Are you a vi/vim user who’s been hearing about how wonderful/useful/fast Spacemacs can be? Here is an evolving list of pointers for folks beginning to use this crazy new blend of editors…

(First: have you read the VIMUSERS doc? You should. Go do that, then come back and start reading this.)

Heads up: Spacemacs takes over ~/.emacs.d, don’t mess with it. Your editor configuration file is now ~/.spacemacs. SPC f e d to edit your config, and once it’s saved SPC f e R to reload it and begin using it.

The space bar is now your leader key. It’s also sorta like the colon : to start an ex command from Normal mode… it’s where pretty much all the functionality is accessible.

The Spacemacs repository’s file is much more comprehensive than the README. Here it is at the time of writing; look for a more recent one… Ian McCowan’s post about creating Spacemacs is a valuable intro as well, but beware that some of the key combos may have changed since it was written.

Buffers don’t correspond to files…

The Meta key is still Escape? (setq mac-option-modifier 'meta) or use the OSX package which puts it under the Option key.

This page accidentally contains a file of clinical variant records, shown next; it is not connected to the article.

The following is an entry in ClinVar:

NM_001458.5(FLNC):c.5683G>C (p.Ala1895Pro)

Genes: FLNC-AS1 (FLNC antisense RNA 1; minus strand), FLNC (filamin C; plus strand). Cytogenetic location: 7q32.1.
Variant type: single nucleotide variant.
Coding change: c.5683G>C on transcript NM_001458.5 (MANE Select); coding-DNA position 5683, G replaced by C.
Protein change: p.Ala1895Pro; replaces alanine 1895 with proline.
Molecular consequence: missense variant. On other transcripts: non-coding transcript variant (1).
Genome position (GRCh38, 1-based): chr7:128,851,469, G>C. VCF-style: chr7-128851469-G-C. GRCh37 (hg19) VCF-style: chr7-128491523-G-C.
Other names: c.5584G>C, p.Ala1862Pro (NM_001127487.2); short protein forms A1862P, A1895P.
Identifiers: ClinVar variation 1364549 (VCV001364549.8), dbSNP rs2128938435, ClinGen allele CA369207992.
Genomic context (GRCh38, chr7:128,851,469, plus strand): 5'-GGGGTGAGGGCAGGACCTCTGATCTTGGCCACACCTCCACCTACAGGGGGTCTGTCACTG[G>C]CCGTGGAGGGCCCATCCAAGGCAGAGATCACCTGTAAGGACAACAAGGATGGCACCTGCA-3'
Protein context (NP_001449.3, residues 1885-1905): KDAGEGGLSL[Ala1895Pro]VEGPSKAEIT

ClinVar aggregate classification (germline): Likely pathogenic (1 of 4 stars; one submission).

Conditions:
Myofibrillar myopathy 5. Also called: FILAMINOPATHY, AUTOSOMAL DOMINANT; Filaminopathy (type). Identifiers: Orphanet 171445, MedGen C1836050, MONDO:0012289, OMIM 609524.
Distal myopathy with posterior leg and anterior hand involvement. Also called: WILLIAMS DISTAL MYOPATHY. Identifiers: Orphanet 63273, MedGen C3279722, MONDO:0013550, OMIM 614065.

At the time of writing, the recommended port for OS X has full mouse support, including scrolling — which is pixel-based, not character-based. Seeing that when I didn’t expect it was shocking enough that I felt the need to warn you.

discovering things

Learning how to learn is the first step to learning…

SPC h d f (i.e. “help describe function”) will bring up another fuzzy-searchable list of functions, and when you select one it’ll pop open a buffer describing it and any keybindings for it.

SPC h d v (i.e. “help describe variable”) brings up a similar list for variables.

Just type SPC h d and wait, a buffer appears with suggested completions. SPC h d k (i.e. “help describe key”) prompts for another command sequence, and will pop up a buffer describing whatever it maps to. Try it on itself: type SPC h d k, and I see a prompt Describe key (or click or menu item): (I’m using the OS X GUI version; yours may be different) and then if I type SPC h d k again, the buffer opens explaining a little about the command spacemacs/describe-key.

SPC ? brings up a fuzzy-searchable list of functions, which you can run by hitting Enter.